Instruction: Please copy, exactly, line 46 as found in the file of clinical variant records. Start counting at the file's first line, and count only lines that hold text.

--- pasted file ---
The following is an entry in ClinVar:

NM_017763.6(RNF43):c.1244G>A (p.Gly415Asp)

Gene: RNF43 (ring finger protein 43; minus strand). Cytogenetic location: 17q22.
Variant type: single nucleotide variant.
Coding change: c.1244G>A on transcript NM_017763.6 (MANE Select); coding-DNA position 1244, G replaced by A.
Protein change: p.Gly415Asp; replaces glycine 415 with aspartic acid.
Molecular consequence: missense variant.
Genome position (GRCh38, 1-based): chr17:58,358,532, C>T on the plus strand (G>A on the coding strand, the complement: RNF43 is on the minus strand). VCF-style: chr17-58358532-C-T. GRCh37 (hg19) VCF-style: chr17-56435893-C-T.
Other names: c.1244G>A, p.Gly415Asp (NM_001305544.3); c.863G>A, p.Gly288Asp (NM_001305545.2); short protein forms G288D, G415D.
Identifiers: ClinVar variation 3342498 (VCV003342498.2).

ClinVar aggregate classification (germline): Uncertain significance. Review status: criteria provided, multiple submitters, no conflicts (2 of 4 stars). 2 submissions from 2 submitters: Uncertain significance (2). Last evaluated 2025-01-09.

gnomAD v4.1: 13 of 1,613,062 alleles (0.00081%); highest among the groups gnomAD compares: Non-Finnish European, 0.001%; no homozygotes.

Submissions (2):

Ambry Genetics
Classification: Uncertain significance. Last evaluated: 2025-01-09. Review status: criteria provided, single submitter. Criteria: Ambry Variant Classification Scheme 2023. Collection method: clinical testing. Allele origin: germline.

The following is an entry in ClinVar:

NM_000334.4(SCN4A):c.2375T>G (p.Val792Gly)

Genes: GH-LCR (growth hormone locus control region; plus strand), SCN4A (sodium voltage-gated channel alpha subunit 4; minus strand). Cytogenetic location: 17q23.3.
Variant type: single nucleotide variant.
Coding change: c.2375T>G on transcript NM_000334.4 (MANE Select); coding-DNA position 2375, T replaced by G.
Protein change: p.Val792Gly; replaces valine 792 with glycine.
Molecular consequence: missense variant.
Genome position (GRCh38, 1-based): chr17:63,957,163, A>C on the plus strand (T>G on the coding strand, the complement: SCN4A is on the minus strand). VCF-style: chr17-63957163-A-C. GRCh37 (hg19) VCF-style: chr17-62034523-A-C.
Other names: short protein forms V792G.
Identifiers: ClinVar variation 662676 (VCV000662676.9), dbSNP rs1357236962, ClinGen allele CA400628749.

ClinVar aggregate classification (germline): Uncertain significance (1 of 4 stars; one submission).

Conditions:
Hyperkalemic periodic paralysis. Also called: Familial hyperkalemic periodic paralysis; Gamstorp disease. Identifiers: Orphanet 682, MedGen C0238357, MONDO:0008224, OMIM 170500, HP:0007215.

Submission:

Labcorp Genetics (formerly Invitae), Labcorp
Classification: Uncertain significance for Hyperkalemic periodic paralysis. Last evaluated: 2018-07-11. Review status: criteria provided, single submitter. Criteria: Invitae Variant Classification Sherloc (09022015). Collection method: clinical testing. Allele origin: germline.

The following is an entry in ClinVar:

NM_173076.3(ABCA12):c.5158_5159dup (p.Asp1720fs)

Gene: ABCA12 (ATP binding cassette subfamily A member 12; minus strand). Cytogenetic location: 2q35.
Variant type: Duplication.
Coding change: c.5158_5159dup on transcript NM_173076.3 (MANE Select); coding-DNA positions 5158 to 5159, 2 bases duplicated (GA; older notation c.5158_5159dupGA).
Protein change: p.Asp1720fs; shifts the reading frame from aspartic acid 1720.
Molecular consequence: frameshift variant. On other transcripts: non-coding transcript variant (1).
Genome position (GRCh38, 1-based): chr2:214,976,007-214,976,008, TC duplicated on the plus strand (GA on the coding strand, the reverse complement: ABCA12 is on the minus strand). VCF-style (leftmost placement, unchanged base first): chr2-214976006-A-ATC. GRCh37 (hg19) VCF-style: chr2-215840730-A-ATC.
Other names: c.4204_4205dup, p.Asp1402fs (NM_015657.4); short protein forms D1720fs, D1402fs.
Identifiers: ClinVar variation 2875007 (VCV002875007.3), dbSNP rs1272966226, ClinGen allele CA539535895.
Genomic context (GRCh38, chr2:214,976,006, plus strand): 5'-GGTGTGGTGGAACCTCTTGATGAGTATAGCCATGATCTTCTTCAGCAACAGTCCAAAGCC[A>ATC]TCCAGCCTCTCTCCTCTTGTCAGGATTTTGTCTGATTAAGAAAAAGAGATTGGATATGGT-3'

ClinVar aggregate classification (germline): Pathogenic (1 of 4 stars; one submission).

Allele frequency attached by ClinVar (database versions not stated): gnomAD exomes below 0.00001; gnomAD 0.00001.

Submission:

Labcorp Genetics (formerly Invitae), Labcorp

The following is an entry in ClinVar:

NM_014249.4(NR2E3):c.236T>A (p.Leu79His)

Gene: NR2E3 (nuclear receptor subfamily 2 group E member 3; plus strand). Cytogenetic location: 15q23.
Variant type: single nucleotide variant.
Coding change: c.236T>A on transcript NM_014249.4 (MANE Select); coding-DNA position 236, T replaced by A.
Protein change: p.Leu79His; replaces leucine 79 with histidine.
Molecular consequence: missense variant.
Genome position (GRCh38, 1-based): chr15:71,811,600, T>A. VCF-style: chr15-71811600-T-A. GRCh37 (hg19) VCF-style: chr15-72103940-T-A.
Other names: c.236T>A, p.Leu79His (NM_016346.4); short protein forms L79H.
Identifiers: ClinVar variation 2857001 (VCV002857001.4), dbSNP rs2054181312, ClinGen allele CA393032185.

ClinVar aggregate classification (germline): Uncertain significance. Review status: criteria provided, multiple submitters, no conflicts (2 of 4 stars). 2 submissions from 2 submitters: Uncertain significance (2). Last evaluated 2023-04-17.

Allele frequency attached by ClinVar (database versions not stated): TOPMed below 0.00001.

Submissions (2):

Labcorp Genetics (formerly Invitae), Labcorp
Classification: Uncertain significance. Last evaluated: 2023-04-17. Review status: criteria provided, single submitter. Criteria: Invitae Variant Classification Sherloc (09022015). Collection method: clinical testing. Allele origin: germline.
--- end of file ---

Labcorp Genetics (formerly Invitae), Labcorp